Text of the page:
Black lesbians are underrepresented in film, Joseph says, which led her to make a movie that represented herself and others she knew on the big screen.

The movie discusses denial, coming out, suicidal thoughts and even violence. And Joseph said many black lesbian activists told her these were things that should not be discussed publicly, and especially not discussed publicly around straight people or white people.

MORE INFO:

‘Genderblind’
Saturday, Sept. 4
7 p.m. at The Plaza Theatre
1049 Ponce de Leon Ave., Atlanta, GA 30306
genderblind.eventbrite.com

‘See Us in the Life’ Film Festival
Hosted by In the Life Atlanta
Saturday, Sept. 4
2:30-6:30 p.m. at Loews Hotel Mercer Ballroom
1065 Peachtree St. NE
Atlanta, GA 30309
www.inthelifeatl.com

“The black community and the black lesbian community believes we’re not supposed to talk about it, but I tell it all,” Joseph says.

“Several people, black lesbian activists, have told me this movie is important and they don’t want to be shown in a negative light and they don’t want people to think this is how we are,” she says. “They have thrown a Superman cape on my movie. It’s a movie, it’s entertainment; it’s not supposed to represent the entire black lesbian community.”

‘Love is love’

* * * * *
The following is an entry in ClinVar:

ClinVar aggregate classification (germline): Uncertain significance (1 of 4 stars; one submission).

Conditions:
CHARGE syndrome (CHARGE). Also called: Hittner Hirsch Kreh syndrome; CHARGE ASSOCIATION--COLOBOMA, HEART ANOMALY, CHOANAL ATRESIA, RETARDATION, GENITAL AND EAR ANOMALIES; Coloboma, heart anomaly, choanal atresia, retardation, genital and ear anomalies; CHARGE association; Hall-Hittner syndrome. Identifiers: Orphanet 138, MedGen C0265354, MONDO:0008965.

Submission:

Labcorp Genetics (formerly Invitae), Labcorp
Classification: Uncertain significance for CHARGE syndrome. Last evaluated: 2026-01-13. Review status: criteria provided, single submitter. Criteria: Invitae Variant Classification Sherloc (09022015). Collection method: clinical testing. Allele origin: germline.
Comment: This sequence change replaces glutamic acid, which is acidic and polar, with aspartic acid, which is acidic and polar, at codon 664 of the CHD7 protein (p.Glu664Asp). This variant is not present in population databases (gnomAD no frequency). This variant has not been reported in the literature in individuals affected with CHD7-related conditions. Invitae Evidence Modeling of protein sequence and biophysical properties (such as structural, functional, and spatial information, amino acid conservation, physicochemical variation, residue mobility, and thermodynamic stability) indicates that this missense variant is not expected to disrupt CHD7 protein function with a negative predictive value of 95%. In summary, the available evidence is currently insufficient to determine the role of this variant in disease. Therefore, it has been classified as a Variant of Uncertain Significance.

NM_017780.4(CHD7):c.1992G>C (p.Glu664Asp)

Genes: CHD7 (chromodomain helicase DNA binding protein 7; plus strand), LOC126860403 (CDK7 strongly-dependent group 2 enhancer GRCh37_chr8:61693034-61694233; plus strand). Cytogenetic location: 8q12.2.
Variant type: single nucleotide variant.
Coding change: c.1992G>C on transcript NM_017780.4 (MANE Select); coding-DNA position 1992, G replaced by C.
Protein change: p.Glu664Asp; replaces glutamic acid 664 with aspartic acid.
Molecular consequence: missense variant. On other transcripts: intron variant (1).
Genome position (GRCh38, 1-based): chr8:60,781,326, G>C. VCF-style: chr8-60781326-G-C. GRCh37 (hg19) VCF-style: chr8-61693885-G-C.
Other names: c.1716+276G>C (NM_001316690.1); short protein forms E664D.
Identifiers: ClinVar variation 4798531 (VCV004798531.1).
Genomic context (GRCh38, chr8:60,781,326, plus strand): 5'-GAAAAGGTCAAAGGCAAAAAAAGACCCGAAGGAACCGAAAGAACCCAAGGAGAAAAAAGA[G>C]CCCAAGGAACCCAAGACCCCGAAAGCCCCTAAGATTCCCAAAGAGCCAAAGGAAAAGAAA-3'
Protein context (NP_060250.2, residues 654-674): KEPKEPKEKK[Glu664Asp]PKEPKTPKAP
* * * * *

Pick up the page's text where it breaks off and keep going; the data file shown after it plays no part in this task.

The main character, Sincere, is a Christian woman who believes gay people are going to hell, lesbians are an abomination and she would never herself fall in love with a woman. Until, of course, she does, and the internal struggle to determine her identity takes her on a dark journey before she can come to peace.

“She has notions about herself and the lesbian community and they are going to hell, she doesn’t know how they have sex, it’s an abomination. These are her inner thoughts. She goes from thinking that to falling head over heels to do whatever it takes to keep this woman,” Joseph explains.

“This movie is not autobiographical, but seeds of me are planted throughout,” Joseph says. “I just thought it was a good story. And I want to see more stories with black lesbian themes.”

The film’s name, “Genderblind,” is a label Joseph uses to identify herself — someone who is not gay, straight or bisexual — but is attracted to the spirit of the person regardless of the body they are in.

Her movie, Joseph stresses, is about love — whether you are gay, straight, questioning.

“Love is love and you don’t have to label yourself,” she says.

Joseph acknowledges she considers herself a part of the black lesbian community in Atlanta and in Chicago. Making this movie was a way to show people who she and her friends are in human terms rather than a different group to be feared or shunned.

The few negative responses she received didn’t dissuade her from pursuing this project.

“As more black lesbian filmmakers come out, the pressure will be off,” she says. “There are different stories. Since there is so little representation, they are afraid what others will think. Now people are talking. I want people to not think the black lesbian culture is weird, underground. I don’t want to be invisible.”

 

Top photo: LaNita Joseph, who wrote, produced and directed ‘Genderblind,’ is excited about screening the film in her hometown as part of Black Gay Pride. (Photo by Dyana Bagby)

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